Reflections from 3 Months of Distance Learning on Coursera

It has been a few months since graduation. Due to the onset of the COVID-19 Pandemic, I was unable to have my graduation trip. With my job offer just recently attained back then, I needed to find some time for productivity. It was also during this period where NTU had a new collaboration with Coursera and I decided to give it a try. Here are some of my insights and reflections. This post is not going to be so much on the content which I learned, but my general views on online learning.

Opportunity to Learn Interesting New Content

Less the Chinese course which I took as a quick refresher, I took a total of 9 courses on Coursera from 4 Universities (HEC Paris, IE Business School, John Hopkins University and Yonsei University), spanning topics in creativity, innovative management, marketing, retail management, data science and Korean.

Some of these topics were not readily available in my home university at NTU, or just really hard to get a spot in as I have already exceeded the unrestricted electives requirements by a lot and I would be last to get the spots.

By signing up for courses through distance learning, I gained exposure in more areas than I would have done in university.

Time Management in the Absence of Formalised Assessments

Being online courses which were paid for by the NTU or Coursera, there was not really a lot on the line for me. I had the opportunity to learn about various topics in my own time. While that was a really nice incentive, it was also a double-edged sword in the sense that there was no push to complete as many courses as I could. I had initially signed up for 16 courses, which was a really ambitious attempt.

It was not too hard to keep pace at first when I was still at home, waiting to commence working life. However, as work commitments started to pour in, the absence of an actual space to learn and formalised assessments gave rise to procrastination and ultimately the completion of less courses. (Completed 3 courses while in the working world!)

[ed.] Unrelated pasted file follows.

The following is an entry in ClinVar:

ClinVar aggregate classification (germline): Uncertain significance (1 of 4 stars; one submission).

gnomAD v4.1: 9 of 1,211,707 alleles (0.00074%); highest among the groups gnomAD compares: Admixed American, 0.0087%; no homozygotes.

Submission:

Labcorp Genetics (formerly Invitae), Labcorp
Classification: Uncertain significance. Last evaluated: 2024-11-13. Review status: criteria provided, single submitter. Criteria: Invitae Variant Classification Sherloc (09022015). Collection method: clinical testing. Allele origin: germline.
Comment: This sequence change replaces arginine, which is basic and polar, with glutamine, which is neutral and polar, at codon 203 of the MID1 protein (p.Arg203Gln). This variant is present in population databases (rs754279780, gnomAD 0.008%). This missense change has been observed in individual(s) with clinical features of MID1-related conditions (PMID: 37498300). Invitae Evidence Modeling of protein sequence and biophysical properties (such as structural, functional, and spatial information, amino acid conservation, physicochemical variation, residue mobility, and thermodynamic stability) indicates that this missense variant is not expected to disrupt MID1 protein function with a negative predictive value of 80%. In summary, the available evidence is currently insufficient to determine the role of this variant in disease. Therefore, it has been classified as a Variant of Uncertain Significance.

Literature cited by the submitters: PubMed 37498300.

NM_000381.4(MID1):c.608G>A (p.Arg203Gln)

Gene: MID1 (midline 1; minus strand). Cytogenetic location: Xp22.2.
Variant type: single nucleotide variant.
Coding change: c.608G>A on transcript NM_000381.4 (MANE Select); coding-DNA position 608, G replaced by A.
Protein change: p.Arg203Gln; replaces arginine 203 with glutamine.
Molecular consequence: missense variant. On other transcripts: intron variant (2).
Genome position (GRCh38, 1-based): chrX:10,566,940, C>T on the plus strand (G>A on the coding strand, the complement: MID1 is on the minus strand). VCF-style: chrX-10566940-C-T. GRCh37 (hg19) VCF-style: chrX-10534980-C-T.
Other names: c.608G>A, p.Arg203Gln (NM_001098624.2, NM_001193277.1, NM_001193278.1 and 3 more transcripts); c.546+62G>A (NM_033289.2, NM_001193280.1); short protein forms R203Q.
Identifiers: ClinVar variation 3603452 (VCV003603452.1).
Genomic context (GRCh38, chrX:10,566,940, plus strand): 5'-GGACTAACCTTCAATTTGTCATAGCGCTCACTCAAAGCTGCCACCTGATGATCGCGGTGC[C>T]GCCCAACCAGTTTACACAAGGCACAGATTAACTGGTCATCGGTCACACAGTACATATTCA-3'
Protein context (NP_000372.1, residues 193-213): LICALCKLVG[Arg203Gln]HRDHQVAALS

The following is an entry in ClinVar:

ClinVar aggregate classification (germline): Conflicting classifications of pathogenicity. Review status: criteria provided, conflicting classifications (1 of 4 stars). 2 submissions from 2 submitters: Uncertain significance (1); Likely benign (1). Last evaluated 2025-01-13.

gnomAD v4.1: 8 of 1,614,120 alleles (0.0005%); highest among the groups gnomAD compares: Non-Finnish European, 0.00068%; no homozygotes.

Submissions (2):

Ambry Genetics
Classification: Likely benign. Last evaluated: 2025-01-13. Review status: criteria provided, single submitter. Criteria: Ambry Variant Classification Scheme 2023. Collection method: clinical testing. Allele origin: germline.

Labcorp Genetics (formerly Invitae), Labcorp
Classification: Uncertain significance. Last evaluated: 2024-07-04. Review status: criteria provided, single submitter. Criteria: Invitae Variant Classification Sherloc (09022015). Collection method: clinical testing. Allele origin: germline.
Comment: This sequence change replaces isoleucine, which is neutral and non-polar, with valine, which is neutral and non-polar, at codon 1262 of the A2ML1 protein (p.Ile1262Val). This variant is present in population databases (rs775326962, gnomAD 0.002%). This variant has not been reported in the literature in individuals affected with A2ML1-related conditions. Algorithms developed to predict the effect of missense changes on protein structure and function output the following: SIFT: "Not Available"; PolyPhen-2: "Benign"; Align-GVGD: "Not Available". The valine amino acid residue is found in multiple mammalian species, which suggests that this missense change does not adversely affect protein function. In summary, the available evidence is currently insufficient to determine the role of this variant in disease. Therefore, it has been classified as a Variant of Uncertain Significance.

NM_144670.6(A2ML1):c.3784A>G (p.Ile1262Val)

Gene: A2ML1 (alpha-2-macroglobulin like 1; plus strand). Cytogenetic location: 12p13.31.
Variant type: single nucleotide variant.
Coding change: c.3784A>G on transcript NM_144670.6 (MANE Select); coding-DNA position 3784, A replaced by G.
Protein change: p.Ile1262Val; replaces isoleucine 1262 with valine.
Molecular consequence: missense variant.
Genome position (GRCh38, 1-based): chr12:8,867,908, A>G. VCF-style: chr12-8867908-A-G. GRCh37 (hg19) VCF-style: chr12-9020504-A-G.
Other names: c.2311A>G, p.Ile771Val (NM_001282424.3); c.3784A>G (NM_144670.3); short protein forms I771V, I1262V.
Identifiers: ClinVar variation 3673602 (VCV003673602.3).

One way to manage was to ensure that I set aside 5-6 hours per week on the courses, which I managed to set into my weekly calendar and this taught me about time management, especially in the working world, where we no longer have the luxury of just taking courses and acing our examinations.

Distance Learning as a Possible Format to Learn in Future

Learning online also let me think about distance learning as a potential format to learn in future. If there is one thing the pandemic this year has done, it brought the world closer together. In the short span of 9 months, I had the chance to experience the teaching format of 4 Universities in 3 Continents. This gave rise to the potential exchange of cultural views through various peer reviewed projects, and we had heated debates through our different world views.

Ultimately, distance learning has made me realise the importance of lifelong learning. There is so much knowledge in the world which I do not actually know. With this, let’s all prospect on as lifelong learners!

If you liked this post, do read the follwing post on the skills required for the digitally transformed economy: